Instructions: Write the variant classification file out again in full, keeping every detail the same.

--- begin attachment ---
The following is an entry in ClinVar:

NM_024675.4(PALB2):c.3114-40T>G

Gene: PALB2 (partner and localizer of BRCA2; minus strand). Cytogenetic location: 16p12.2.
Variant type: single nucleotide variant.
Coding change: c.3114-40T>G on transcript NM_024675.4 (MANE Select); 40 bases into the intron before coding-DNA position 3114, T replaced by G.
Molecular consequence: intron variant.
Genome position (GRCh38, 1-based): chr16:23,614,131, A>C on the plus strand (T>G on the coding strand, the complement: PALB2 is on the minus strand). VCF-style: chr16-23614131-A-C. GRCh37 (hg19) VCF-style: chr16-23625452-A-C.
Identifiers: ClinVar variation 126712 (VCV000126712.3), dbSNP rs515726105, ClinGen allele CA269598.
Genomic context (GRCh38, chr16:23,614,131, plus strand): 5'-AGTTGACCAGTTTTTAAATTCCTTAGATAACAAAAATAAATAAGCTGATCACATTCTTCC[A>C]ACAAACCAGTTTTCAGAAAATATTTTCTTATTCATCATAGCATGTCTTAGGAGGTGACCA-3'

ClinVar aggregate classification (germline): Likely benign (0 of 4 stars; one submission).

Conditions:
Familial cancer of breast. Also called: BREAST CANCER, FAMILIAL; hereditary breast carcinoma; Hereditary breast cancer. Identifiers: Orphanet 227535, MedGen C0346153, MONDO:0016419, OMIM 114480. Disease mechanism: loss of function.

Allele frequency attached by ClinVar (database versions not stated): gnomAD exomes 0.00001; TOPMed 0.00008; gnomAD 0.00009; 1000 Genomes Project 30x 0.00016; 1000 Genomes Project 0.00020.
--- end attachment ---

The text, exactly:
The following is an entry in ClinVar:

NM_024675.4(PALB2):c.3114-40T>G

Gene: PALB2 (partner and localizer of BRCA2; minus strand). Cytogenetic location: 16p12.2.
Variant type: single nucleotide variant.
Coding change: c.3114-40T>G on transcript NM_024675.4 (MANE Select); 40 bases into the intron before coding-DNA position 3114, T replaced by G.
Molecular consequence: intron variant.
Genome position (GRCh38, 1-based): chr16:23,614,131, A>C on the plus strand (T>G on the coding strand, the complement: PALB2 is on the minus strand). VCF-style: chr16-23614131-A-C. GRCh37 (hg19) VCF-style: chr16-23625452-A-C.
Identifiers: ClinVar variation 126712 (VCV000126712.3), dbSNP rs515726105, ClinGen allele CA269598.
Genomic context (GRCh38, chr16:23,614,131, plus strand): 5'-AGTTGACCAGTTTTTAAATTCCTTAGATAACAAAAATAAATAAGCTGATCACATTCTTCC[A>C]ACAAACCAGTTTTCAGAAAATATTTTCTTATTCATCATAGCATGTCTTAGGAGGTGACCA-3'

ClinVar aggregate classification (germline): Likely benign (0 of 4 stars; one submission).

Conditions:
Familial cancer of breast. Also called: BREAST CANCER, FAMILIAL; hereditary breast carcinoma; Hereditary breast cancer. Identifiers: Orphanet 227535, MedGen C0346153, MONDO:0016419, OMIM 114480. Disease mechanism: loss of function.

Allele frequency attached by ClinVar (database versions not stated): gnomAD exomes 0.00001; TOPMed 0.00008; gnomAD 0.00009; 1000 Genomes Project 30x 0.00016; 1000 Genomes Project 0.00020.